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Friday, February 15, 2008

THE YouTube GENERATION GAP (UP-DATE)

Tuesday, February 19th, I lectured before the “Music, Television and American Culture” class at the University of Southern California (USC). It was my third appearance in an equal amount of years and, as before, it was a great experience. I learned how wonderful students can be when I did my show in the 60s. This talk was no different, enforcing my theory that if you give respect, you get respect back. These students were awesome (to borrow their own phrase).


The class is taught by Jon Burlingame, the nation’s leading writer on the subject of music for films and television. Jon writes regularly for The New York Times and Daily Variety and has written several best selling books on the subject. He is also the owner of 5 Lloyd Thaxton Dawks. What a guy.

My lecture was “Making Recorded Music Visual For Television.” One thing that fascinates me about this class is that the average age is 21 years, which means that the oldest student in the class was born 20 YEARS AFTER my show went off the air. They had no idea who I was (unless their parents mentioned me) and it was great fun trying to win them over. My favorite comment from a student after my first talk was, “I hope when I graduate I will get a job as fun as yours.” There is a comment below, left by a student who was at the lecture, that made my day. The reason why, just like the Energizer bunny, I keep going and going.

This is the Internet generation we’re talking about (and talking to) here. The same kids who kick-started YouTube’s success with their amateurish lip-syncing to records. Not unlike the amateurish lip-syncing I started out with on my show. The difference is these YouTube performances were viewed by more people than any of my attempts on my first show. However, lucky for me, videotape was invented (Al Gore?), national syndication followed and television career opportunities, including mine, grew to enormous proportions.

And, lucky for these students, the Internet is going to do the same thing for them, opening up an exciting future for all in the communication arts. I loved being able to discuss these future possibilities with these young show business entrepreneurs of tomorrow.

Actually, when you come to think about it, there is no generation gap here at all.


SORRY THAT THIS WON'T PLAY.
IT'S JUST A MOCK-UP FOR THINGS TO COME

But ...

Stay tuned.

7 Comments:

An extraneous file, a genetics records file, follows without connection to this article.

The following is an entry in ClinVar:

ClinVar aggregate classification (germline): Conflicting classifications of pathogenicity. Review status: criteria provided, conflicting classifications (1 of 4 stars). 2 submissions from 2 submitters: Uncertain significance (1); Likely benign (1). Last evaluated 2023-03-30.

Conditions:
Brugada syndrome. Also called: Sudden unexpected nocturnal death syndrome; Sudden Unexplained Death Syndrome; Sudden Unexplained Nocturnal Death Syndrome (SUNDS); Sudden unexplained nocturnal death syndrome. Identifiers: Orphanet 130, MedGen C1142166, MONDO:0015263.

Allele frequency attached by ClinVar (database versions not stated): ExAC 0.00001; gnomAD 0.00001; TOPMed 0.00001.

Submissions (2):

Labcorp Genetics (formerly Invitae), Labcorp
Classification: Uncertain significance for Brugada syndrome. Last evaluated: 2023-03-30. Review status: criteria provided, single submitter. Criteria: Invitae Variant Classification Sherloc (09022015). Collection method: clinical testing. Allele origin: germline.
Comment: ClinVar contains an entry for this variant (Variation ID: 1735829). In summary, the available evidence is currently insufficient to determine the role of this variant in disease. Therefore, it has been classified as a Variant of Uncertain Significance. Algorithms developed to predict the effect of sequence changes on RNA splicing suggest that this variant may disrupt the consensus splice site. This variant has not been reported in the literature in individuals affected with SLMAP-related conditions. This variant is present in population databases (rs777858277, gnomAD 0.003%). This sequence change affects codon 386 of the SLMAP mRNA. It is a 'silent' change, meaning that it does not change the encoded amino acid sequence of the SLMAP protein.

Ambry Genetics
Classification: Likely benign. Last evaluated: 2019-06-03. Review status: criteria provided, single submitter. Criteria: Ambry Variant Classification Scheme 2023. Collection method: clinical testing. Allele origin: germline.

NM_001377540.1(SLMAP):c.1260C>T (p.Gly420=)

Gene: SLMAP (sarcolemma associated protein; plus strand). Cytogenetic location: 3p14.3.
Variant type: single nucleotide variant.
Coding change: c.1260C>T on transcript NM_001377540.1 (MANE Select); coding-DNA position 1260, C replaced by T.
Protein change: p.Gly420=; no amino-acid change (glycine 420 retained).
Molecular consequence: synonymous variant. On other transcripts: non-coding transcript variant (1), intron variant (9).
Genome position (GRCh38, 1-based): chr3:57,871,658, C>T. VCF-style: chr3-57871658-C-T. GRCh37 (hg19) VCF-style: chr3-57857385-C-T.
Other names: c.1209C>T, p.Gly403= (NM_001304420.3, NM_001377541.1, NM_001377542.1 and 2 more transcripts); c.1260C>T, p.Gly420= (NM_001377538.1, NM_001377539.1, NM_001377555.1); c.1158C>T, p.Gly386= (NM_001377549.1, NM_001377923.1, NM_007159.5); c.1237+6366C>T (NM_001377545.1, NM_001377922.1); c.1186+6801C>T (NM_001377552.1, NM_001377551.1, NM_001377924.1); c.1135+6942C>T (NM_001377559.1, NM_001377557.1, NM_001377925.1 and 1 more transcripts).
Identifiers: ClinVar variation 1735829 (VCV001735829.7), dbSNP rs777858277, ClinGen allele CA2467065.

Blogger Gary said...

He's got FIVE Dawks? I WANT ONE!!
Maybe, when the DVDs come out, they can be re-sold(?), re-issued, or whatever.......OR perhaps a special purchase with DVDs only?
I'm going to check ebay right now...maybe I'll get lucky.
NEXT!
Gary

7:23 PM

 
Blogger Mike Barer said...

I think that the hit show Laugh-In may have borrowed from your sight gags. Instead of the Dawk doll, they used a body.

9:23 PM

 
Anonymous Anonymous said...

I attended this lecture, and it was awesome! I wasn't around in the '60s- I'm 22, but my dad used to watch your show. I'm definitely looking forward to your DVD coming out.

12:50 AM

 
Blogger Lloyd Thaxton said...

To Gary:

Good idea about re-offering the Dawk when the DVD comes out.

To Mike:

You're right. They used Goldie Hawn. Wow Wow Wow.

To Anonymouse:

You made my day. Thanks for your comment.

Stay tuned

10:30 AM

 
Blogger THE ROCK RELIC said...

Been away on assignments. Sorry for the delay! Now ... where WERE we??
Who WOULDN'T want a Dawk? Or Goldie HAWN if one wasn't available?
I can tell ya that your DVD is EAGERLY awaited on BOTH sides of the drink, if my RelicMail's any indication!

More later. Gotta do some tape editing of my own before daybreak.

ROCK ON, DAWKMASTER (AND CLIQUERS! I MISS YA!!)

The Ever-Lovin' (well, not LATELY .. that "get lucky" threw me ...)
ROCK RELIC

1:00 AM

 
Blogger Carol said...

Wow... I can't wait for the Lloyd Thaxton DVD. Please let me know when it comes out!
Carol

5:20 AM

 
Blogger Mike Barer said...

Speaking of Laugh In, It's interesting how that show became obsolete in a matter of years, while SNL keeps chugging along after 30 some years. One reason is because Laugh In was a prime time show as opposed to SNL being in the late Saturday night spot where rating are allowed to fluctuate, but I think there is more. I may cover that eventually on my blog.

1:48 PM

 

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